Explaining why they found a Vatican computer technician guilty of aiding and abetting the papal butler who stole private papal correspondence, Vatican judges said they found much of his testimony hard to believe.
The Vatican court Nov. 10 found Claudio Sciarpelletti, 48, a computer technician in the Vatican Secretariat of State, guilty of obstructing the investigation into the leak of Vatican documents. The court gave Sciarpelletti a two-month suspended jail sentence.
As is the normal practice at the Vatican and in Italy, the judges released a detailed explanation of their findings and of their sentence weeks after the verdict was delivered.
The 11-page explanation of the Sciarpelletti decision was published Saturday, the same day that Jesuit Fr. Federico Lombardi, Vatican spokesman, announced that Sciarpelletti's lawyer had dropped his request for an appeal of the guilty verdict.
Neither the defense nor the court contested that a file folder with a sealed envelope, marked with the butler's name and containing papers related to the leaked documents, was found in Sciarpelletti's desk at the Secretariat of State.
However, the judges' described Sciarpelletti's trial testimony and his earlier statements to investigators as to how he had obtained the envelope and whether he knew what was in it as "not credible" and "not truthful."
Questioned in May, Sciarpelletti originally told investigators the butler, Paolo Gabriele, gave him the envelope. The next day, he said it came from his superior, Msgr. Carlo Maria Polvani. At the trial, he admitted changing his story, saying he'd had the envelope so long he couldn't remember where it came from.
The judges said it appeared that Sciarpelletti was trying to protect Gabriele when he said the material came from Polvani.
Gabriele testified at Sciarpelletti's trial that he had given the computer tech the documents contained in the envelope, asking him to read them. Polvani also testified, saying he had nothing to do with the envelope and had no idea it existed until Sciarpelletti was formally indicted in August.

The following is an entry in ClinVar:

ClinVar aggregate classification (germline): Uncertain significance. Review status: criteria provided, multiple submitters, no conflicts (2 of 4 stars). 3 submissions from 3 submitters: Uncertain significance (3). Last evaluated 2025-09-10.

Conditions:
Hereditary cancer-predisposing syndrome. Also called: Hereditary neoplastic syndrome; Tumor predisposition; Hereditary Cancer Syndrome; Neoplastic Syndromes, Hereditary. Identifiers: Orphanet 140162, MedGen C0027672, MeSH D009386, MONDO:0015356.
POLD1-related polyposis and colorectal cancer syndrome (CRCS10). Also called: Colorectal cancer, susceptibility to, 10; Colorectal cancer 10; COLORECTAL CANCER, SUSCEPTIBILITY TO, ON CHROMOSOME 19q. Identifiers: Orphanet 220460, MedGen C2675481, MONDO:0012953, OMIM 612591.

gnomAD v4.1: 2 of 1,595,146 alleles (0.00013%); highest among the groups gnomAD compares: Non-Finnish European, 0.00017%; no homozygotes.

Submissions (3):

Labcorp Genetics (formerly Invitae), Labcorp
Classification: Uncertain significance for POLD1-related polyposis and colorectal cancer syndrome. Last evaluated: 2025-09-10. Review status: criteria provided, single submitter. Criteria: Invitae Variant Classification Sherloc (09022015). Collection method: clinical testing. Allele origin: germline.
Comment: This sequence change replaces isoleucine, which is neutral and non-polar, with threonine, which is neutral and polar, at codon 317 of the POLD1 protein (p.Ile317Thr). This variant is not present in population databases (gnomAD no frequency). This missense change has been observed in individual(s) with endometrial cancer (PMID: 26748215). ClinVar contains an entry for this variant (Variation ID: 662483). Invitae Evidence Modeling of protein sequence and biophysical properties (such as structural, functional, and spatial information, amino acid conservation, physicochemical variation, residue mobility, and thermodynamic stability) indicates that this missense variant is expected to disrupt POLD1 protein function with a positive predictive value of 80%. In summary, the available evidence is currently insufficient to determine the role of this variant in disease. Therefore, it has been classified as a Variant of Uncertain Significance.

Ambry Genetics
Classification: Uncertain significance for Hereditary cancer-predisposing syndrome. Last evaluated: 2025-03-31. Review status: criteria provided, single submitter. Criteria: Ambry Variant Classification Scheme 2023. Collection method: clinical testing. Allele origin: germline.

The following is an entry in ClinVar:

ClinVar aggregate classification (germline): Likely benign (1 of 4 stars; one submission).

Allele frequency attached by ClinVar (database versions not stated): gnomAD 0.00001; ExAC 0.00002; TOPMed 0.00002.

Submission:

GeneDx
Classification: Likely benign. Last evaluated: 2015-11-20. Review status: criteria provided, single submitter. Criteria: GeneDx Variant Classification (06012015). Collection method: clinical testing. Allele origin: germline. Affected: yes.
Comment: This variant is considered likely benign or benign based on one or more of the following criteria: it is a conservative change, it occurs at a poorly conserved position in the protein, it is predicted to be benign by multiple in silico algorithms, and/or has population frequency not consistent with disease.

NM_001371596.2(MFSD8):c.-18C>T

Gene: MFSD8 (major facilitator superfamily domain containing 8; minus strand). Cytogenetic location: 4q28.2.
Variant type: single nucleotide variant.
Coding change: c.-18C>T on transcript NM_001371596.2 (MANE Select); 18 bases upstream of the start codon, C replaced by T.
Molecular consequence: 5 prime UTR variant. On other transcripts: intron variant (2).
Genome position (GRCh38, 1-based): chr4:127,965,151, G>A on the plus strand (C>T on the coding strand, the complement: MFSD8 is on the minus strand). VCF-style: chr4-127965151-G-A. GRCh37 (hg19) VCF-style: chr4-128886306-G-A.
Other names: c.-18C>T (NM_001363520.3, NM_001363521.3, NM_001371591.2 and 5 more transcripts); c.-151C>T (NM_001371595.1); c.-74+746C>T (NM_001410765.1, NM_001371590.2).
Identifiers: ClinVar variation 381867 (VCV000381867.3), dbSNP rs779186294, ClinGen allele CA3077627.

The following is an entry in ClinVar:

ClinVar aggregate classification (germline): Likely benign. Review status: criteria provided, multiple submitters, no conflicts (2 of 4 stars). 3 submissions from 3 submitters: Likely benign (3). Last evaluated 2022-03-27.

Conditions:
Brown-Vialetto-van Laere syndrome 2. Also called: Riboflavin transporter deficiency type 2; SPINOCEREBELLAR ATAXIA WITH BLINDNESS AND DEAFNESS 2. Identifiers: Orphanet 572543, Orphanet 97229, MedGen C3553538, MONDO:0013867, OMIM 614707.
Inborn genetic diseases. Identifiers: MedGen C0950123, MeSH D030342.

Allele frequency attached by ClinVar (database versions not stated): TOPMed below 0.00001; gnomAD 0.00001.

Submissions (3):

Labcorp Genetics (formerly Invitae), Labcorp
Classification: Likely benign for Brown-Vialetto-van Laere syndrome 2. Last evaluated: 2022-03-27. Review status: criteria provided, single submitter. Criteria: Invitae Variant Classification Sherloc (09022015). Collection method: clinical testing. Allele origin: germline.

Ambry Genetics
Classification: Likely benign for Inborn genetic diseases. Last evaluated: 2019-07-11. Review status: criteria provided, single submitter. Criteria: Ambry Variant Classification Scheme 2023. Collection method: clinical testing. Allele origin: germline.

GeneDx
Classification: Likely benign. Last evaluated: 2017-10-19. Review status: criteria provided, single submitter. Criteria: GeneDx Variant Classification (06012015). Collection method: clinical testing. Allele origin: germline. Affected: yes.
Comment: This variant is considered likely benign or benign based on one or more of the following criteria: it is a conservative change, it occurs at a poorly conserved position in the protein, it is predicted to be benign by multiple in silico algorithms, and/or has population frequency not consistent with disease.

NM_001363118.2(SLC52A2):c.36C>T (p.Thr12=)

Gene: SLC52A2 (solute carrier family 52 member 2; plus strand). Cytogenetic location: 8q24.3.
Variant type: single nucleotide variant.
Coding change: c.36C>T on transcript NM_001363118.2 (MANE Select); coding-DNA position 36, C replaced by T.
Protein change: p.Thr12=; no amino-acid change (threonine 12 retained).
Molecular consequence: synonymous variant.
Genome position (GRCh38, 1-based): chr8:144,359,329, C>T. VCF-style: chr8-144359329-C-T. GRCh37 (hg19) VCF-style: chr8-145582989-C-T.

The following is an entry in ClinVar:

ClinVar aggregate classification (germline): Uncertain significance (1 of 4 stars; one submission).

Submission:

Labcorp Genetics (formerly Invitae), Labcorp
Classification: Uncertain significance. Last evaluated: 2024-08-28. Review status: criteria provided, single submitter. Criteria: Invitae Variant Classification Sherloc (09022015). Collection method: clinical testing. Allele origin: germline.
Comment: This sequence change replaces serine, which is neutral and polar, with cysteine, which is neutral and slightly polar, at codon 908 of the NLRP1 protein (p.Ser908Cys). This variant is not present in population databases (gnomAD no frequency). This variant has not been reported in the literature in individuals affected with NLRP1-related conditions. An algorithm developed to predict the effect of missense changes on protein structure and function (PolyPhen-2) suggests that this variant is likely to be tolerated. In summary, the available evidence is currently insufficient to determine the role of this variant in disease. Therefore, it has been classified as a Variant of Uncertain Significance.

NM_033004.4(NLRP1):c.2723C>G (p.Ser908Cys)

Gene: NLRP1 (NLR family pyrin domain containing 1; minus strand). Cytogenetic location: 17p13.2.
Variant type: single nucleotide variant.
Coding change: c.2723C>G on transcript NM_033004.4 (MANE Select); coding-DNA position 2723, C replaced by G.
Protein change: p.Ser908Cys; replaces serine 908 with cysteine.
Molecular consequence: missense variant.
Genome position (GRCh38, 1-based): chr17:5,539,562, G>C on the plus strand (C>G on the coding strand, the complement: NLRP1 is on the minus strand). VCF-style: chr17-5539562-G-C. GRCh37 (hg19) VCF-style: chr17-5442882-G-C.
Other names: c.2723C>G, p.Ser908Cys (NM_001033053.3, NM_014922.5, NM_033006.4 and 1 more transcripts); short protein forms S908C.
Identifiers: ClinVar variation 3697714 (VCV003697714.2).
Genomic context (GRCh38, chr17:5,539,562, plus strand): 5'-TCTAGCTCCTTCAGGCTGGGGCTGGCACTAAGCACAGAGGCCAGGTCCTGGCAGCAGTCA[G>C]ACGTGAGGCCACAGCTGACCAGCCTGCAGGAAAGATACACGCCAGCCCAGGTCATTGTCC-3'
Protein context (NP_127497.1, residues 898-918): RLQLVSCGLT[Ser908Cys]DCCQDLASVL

None of the testimony at the trial provided details about the documents other than to say that one of them concerned an incident involving gunshots fired at a Vatican police car parked outside a restaurant.
The judges said they found both Gabriele's and Polvani's testimony credible, and they found it difficult to believe Sciarpelletti could not recall the source of the envelope.
The judges also said they found it unlikely that Sciarpelletti never looked at the papers inside, an affirmation he made both during the investigation and at the trial.
As the judges' report was published, Italian media reported that in the wake of the "VatiLeaks" scandal, the Vatican Secretariat of State had adopted new security measures to monitor access to its offices, track the location of documents and register all photocopies made.
One report said employees' ID cards, which allow them to open doors, but also keep track of who goes in and out when, also would be equipped with a microchip that would give Vatican officials the ability to know where each employee is on Vatican property at any given time.
Lombardi told Catholic News Service on Monday that upgraded security measures have been implemented over the past two years and are not directly connected to the "VatiLeaks" scandal, but the scandal may have encouraged officials to implement them more quickly.